In this work, a two-stage design optimization procedure is developed to explore the effect of optimal actuator placement and position on energy efficiency in morphing wings. Diamond-shaped cells similar to NextGen's Batwing concept are used to examine this procedure. The finite element model considers elastic skin, actuator, and aerodynamic loads. Force displacement and efficiency studies are conducted using one and two unit cells, respectively. The model is then expanded to include multiple unit cells and actuators. A two-stage optimization process using a Genetic Algorithm and gradient-based optimization is also developed. The two-stage optimization is used to optimize actuator position and placement for different constraints and load cases. Results show that placement and position optimization produce small gains in energy efficiency; morphing using a soft isotropic skin is more efficient than stiff isotropic or anisotropic skins. In addition, the GA did not use all of the available actuators to maximize energy efficiency. The total actuator mass is also considered and is dependent on the maximum applied force per actuator and the number of actuators in the mechanism.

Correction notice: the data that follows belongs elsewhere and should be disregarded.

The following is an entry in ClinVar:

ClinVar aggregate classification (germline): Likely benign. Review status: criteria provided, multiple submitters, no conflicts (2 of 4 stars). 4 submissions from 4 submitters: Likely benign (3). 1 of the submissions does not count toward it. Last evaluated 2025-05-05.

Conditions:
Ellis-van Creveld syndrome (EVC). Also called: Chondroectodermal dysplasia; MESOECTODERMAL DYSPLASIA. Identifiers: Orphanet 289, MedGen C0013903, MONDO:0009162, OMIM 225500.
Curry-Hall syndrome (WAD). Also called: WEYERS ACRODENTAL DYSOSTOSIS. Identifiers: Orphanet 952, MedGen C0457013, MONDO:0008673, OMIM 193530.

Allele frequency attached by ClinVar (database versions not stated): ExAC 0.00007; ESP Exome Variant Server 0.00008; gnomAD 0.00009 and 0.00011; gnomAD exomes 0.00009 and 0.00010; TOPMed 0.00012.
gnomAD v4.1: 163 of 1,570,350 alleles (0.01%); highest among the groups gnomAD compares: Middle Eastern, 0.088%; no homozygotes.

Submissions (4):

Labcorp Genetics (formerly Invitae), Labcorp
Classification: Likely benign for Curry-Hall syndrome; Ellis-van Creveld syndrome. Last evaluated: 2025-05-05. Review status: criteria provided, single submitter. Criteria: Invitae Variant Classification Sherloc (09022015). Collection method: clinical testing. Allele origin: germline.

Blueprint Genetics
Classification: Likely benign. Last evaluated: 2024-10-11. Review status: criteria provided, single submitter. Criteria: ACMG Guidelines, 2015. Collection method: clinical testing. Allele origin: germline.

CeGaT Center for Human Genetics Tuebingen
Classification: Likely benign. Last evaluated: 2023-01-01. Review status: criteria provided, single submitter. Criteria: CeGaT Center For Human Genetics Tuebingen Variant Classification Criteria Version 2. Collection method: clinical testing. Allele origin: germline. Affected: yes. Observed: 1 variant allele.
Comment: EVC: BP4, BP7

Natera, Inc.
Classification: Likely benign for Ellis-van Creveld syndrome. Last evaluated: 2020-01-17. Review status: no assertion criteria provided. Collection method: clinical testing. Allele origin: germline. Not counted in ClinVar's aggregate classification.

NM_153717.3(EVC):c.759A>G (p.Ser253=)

|Original language||English (US)|
|Number of pages||10|
|Journal||Journal of Intelligent Material Systems and Structures|
|State||Published - May 2009|
All Science Journal Classification (ASJC) codes
- Materials Science(all)
- Mechanical Engineering